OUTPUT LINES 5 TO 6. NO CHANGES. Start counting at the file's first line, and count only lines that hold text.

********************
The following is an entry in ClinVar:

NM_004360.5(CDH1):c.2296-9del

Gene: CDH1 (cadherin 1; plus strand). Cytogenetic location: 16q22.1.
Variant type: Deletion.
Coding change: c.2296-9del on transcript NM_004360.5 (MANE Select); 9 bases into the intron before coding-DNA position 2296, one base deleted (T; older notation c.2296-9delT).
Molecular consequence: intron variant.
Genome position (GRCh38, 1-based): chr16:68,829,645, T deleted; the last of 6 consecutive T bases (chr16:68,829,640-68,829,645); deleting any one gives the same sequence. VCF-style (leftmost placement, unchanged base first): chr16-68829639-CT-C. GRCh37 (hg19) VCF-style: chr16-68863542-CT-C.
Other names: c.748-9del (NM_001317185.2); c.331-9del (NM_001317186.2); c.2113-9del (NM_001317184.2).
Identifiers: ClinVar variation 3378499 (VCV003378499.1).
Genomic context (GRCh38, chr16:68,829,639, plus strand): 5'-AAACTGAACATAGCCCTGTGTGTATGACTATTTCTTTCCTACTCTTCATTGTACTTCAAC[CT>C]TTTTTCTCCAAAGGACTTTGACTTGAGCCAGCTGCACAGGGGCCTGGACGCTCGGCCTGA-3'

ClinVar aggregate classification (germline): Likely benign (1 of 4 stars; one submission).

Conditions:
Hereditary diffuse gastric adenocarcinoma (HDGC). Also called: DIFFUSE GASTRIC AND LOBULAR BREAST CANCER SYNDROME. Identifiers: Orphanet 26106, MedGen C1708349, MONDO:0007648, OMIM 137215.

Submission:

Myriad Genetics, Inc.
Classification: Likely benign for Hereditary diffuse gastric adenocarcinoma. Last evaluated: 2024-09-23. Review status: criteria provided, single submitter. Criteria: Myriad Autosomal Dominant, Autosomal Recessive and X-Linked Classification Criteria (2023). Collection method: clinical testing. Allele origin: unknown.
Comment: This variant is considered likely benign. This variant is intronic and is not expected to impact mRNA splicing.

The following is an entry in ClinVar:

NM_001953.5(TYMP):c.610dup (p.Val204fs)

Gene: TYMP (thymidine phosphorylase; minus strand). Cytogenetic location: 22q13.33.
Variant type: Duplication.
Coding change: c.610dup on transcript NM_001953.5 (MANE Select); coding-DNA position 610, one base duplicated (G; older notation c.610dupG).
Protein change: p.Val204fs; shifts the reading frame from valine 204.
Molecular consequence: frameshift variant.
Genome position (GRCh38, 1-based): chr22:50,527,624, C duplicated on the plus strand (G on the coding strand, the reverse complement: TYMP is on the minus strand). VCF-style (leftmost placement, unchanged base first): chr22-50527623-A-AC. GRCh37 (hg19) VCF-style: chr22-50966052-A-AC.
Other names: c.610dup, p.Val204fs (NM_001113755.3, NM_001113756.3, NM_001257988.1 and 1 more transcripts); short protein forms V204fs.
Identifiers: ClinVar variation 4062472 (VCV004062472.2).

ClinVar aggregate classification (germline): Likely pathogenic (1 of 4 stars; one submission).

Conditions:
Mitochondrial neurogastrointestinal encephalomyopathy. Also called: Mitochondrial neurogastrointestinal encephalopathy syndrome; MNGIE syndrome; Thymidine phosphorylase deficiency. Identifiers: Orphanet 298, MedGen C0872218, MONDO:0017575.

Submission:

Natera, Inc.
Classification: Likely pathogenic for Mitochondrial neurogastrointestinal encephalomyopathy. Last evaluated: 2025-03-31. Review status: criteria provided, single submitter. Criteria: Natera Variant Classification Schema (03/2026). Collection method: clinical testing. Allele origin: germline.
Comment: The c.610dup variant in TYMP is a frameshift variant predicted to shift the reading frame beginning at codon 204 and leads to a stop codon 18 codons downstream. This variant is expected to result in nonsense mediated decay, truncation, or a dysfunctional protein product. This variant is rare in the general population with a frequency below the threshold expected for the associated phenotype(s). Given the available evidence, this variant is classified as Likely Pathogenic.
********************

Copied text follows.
Coding change: c.2296-9del on transcript NM_004360.5 (MANE Select); 9 bases into the intron before coding-DNA position 2296, one base deleted (T; older notation c.2296-9delT).
Molecular consequence: intron variant.